Author Topic: Conspirational Framework - Jeremy's Conviction  (Read 371 times)

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Offline Roch

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Conspirational Framework - Jeremy's Conviction
« on: July 07, 2017, 01:21:PM »
How Jeremy's conviction was obtained:

The first rule is always to restrict the number of persons directly involved in the conspiracy to a bare minimum; to divulge information strictly on a ‘need to know’ basis.

There would perhaps have been 6 or fewer police officers who knew for certain that a conspiratorial plot was being enacted to convict Jeremy Bamber. 

The core team was DCI Michael Ainsley, DS Stan Jones, DI Miller and DI Ron Cook.  They would have manipulated other police officers such as DS Barlow, who fabricated the evidence about the kitchen window at WHF.

The strategy is to formulate a ‘team’ ethos.  In the WHF case it was the characterisation of Jeremy Bamber as extremely cunning, devious and manipulative.  So, the core team would say to a witness, “Help us or this horrible man might get set free”. 

They would play on somewhat mythical fears that the Court system was rigged against the police and the police had a far greater burden of proof than was fair or reasonable.  Alternatively, the police would simply lie to the witness.  The situation regarding Colin Caffell’s witness statement serves as a good example.

On 9th September 1986 Colin Caffell, Sheila’s ex-husband, wrote a letter of complaint to DCI Ainsley voicing his concerns about an alteration which had been made to his witness statement.  “I am writing to you because there are a few things which have been on my mind recently which I would like to bring to your attention.  The main point I would like to raise concerns a sentence in either my first or second statement.  It is the part where I am talking about my conversation with Jeremy at my party prior to the shooting.  It refers to an opinion of Jeremy's where he says that he has always felt that I (referring to me) had always had a rough deal with regards his family etc. When the typed, edited statement was presented to me to read and sign, I noticed that the reference Jeremy had made to me, was changed to him, altering the whole inflection of the sentence.  The 'I' which is underlined above was changed to 'he'.

When I commented to Stan Jones on this, he said something like: "Oh, it's only a typing error, don't worry about it. It's correct on the hand written statement isn't it?  That's all that matters, so just sign it- If you change it, we'll have to have it all typed out again." This has been niggling me for some time and feel it must be important to have been included in the typed statement.  When I asked Stan Jones about it again last week he said, "Leave it, whatever you do don't say anything about it in the witness box, it'll cause all sorts of trouble if you do."  Unfortunately I can't accept that and feel I have to say something about it now, before it's too late.”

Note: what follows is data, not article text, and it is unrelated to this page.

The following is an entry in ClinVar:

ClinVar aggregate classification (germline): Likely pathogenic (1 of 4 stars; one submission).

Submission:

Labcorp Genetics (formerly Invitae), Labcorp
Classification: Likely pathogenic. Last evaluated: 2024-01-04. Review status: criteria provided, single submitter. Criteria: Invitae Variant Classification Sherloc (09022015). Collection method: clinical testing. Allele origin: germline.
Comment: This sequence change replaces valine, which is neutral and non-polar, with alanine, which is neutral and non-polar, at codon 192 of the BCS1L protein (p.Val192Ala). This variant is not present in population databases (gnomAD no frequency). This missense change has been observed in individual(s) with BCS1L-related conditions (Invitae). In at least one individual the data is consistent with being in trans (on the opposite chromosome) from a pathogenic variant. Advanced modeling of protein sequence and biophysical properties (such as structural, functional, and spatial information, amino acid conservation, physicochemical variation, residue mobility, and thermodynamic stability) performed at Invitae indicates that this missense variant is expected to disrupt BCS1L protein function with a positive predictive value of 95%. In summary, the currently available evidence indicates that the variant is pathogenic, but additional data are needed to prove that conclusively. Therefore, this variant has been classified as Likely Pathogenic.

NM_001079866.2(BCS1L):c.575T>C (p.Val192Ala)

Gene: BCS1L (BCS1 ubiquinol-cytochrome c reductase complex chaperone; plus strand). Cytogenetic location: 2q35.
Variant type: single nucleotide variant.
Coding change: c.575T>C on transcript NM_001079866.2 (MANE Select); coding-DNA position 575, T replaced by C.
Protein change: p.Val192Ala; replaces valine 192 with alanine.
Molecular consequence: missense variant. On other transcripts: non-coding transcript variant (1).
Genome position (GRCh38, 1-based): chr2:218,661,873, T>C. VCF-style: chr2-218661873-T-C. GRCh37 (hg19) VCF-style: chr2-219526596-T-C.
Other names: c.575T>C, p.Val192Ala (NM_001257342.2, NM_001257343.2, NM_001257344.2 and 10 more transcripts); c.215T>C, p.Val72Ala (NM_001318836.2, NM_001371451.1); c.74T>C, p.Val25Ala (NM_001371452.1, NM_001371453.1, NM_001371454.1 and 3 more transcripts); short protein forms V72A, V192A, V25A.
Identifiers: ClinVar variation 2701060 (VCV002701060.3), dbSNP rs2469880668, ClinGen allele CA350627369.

There does not appear to be a written response from DCI Ainsley to Colin Caffell regarding his concerns, however DS Jones visited him again on 15 September 1986.  The only recorded reference to what was discussed is in a note attached to the action which states: “Caffell seen 15/09/86 – Got his facts wrong”. The statement was never corrected to read in the original wording contained in Caffell’s hand written original version of this statement and, of course, the defence only ever saw the typed, inaccurate, version.

For the detectives working on the WHF incident, the primary benefit to them of being involved was financial.  This was an investigation that would result in hundreds of hours of overtime payments.  To hard-up police officers the ‘murder’ case was a godsend.  To rock the boat by questioning whether Jeremy Bamber was guilty would jeopardise the financial rewards of many colleagues.

Very few witnesses would be asked to lie outright.  Julie Mugford being the most obvious example of one who was.

A witness such as Ann Eaton could however be ‘advised’ that certain truths would be unhelpful - if the aim was to convict a vicious murderer. 

For example, if Ann Eaton barely knew Sheila Caffell, it would not lend her testimony credibility.  Thus, Eaton might be persuaded to say that she knew Sheila well, or fairly well, and she could testify with alleged accuracy as to Sheila’s supposed scatty and uncoordinated nature, or that Sheila could not possibly know how to fire a gun. 

For the witness, this form of deceit was not regarded as conspiracy to pervert the course of justice, this was just being helpful to the prosecution when the odds were stacked so highly against them (according to the police themselves).

For the professional witnesses the situation was slightly different.